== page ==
This page is your one-stop shop for brand guidelines and resources available for creators, local groups, partners and activists to produce their own content aligned with our brand and standards.
350’s brand is founded on bold and crisp visuals. Vibrant and authentic “people power” visuals are central to disseminate our message, and raise awareness of the issues with which we are involved – people power taking on the fossil fuel industry. 350 visuals should reflect our identity and our core value of climate justice. When using the resources, aim for clear, compelling visuals, which embody elements of both our identity and our campaign work.
When placing the logo, it's usually good to make it small and always ensure to use the proper color version that contrasts with the background.
As legibility is the key, a clear-space must be maintained on all sides of our logo, in this way we make sure we have enough air around that makes us visible between others. The minimum exclusion zone margin for the logo and logotype is based on the width of the number “0” from our logo. On all sides, the exclusion zone should be measured from the farthest edge of the logo. No other element that is not from our brand may encroach on this space.
Blue is 350's main color — whatever you're making, it should probably have blue in it and our neutral tones (light gray and dark gray).
Orange, teal and red are our secondary colors, they complement the primary colors, and could be used when the primary colors are not enough.
In order to consider the accessibility of all our material, it’s important to use only one bright color (blue or secondary colors) in our material, alongside our neutral tones. That will ensure all 350 resources are always visible and readable.
Dark Grey Hex:#17292E RGB:23,41,46 CMYK:84,65,60,65
Orange Hex:#FFA902 RGB:255,170,2 CMYK:0,40,100,0
Teal Hex:#40D7D4 RGB:64,215,212 CMYK:60,0,25,0
Red Hex:#FF6112 RGB:255,97,18 CMYK:0,76,100,0
Videos are a great tool for telling a story in a different and more accessible way.
If you’re looking for more video content about actions, mobilizations and campaigns, please visit our YouTube channel.
B-roll footage from 350.org projects is available to aligned filmmakers and news organizations covering the climate movement or promoting climate action, with clear attribution and/or thanks to 350.org. Create an account with the 350 Media Library for access.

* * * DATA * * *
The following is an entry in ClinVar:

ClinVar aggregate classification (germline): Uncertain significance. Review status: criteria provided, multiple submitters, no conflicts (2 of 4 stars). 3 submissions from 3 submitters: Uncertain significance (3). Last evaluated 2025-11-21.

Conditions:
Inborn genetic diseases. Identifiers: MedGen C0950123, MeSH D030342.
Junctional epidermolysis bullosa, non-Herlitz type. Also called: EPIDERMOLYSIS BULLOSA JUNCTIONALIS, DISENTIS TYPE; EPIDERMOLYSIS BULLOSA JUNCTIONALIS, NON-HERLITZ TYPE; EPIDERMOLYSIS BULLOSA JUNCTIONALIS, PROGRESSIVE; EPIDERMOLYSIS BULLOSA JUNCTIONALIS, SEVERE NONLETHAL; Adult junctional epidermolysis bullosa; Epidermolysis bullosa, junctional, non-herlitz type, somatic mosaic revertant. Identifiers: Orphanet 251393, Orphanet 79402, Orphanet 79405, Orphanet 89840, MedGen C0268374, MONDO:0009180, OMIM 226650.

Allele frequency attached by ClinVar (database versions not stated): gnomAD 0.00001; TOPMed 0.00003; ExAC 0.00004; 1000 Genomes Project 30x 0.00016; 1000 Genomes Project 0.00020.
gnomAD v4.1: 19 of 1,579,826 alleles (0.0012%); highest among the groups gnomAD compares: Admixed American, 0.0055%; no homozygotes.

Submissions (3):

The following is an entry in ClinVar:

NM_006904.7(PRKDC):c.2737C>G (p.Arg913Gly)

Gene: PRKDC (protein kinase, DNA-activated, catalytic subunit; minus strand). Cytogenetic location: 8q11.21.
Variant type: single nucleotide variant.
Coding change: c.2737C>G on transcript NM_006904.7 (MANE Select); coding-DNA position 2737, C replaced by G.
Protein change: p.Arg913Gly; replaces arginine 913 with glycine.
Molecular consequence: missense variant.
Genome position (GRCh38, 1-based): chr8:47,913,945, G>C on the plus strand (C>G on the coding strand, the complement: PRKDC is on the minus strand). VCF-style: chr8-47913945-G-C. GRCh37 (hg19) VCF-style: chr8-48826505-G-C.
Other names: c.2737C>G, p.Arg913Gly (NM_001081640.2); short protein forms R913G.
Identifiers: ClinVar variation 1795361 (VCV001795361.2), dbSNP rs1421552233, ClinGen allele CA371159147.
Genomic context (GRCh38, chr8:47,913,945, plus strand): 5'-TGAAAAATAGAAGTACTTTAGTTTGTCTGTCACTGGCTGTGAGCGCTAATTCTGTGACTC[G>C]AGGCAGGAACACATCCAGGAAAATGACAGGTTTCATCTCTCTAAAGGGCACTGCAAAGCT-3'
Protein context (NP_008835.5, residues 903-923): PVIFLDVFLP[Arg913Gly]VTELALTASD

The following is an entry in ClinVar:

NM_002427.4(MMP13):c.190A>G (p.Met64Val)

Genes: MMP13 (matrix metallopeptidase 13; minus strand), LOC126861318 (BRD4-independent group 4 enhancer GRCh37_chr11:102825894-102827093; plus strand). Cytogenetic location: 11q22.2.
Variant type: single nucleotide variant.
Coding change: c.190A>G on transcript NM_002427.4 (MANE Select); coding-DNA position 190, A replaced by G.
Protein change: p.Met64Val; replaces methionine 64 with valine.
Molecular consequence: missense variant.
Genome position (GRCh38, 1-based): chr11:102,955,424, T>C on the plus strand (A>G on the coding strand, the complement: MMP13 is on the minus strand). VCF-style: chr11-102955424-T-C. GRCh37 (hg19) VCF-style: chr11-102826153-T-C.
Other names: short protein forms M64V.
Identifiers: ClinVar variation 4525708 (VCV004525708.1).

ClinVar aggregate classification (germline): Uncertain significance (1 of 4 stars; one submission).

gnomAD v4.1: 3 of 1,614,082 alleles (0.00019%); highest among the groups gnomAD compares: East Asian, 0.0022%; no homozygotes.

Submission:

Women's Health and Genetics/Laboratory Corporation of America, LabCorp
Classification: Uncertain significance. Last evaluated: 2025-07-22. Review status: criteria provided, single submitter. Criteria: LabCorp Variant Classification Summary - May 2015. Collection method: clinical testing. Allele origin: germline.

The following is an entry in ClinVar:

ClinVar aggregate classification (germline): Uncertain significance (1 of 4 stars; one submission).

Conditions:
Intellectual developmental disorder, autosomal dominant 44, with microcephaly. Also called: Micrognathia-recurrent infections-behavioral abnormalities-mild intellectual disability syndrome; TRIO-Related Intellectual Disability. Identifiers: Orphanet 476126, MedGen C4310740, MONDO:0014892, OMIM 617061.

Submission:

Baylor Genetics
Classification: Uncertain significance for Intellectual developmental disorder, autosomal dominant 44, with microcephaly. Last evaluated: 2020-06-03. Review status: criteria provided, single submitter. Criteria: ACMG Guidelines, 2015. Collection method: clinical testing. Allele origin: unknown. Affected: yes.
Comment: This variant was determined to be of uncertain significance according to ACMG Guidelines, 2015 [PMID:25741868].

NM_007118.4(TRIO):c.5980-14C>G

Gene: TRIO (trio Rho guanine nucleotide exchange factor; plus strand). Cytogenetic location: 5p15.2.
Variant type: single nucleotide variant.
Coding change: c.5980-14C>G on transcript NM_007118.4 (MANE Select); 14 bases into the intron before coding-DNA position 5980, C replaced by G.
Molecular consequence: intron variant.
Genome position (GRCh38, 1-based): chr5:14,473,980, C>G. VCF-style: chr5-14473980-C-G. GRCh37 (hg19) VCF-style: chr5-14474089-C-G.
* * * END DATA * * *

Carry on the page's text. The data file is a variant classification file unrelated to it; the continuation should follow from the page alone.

350 has also been involved in the production of several long-form films that document the work of the climate movement. You can check those at our 350.Trainings website, under “Multimedia”.
This is the video explaining our Theory of Change.
Photos are a powerful way to showcase the power and diversity of our movement.
Good photos are crucial to 350's visuals, and they should be aligned with our core values:
People are the heart of the climate movement — photos should focus on the people impacted by the climate crisis and working to create a better future. Avoid photos of polar bears, icebergs or other images that obscure the real people behind the climate crisis.
The climate movement crosses cultural, geographic, racial, age, gender, religious and political boundaries. Photos should reflect how massive and diverse the movement is.
Energy + Momentum
People moving, shouting, singing, smiling — 350 photos should help people feel like they’re part of a big, powerful, ambitious movement. Good: Crowd shots that fill the frame, and images of people in the middle of taking action.
Photos, from top left: New York City, USA (Christine Irvine). Cliffs of Moher, Ireland (Eamon Ryan). Ende Gelande, Germany (Moritz Richter). Dumaguete, Philippines (Therese Quijano). Oloibiri, Nigeria (Babawale Obayanju). Anacortes, Washington, USA (unknown).
IMPORTANT: make sure to credit the photographer, and don't use photos without permission.
Looking for photos from 350 actions? Want to find images to use in climate education materials or for event recruitment? Create an account with the 350 Media Library for access.
Use icons from 350’s icon set to enhance and call attention to key elements and reinforce the cross-language, cross-culture nature of 350’s work.
When using maps, make sure to use maps that represent countries fairly. For example, the common Mercator projection makes Greenland look the same size as Africa — in reality, Africa is 14 times larger than Greenland (the map in the 350 icon set uses the Robinson projection).
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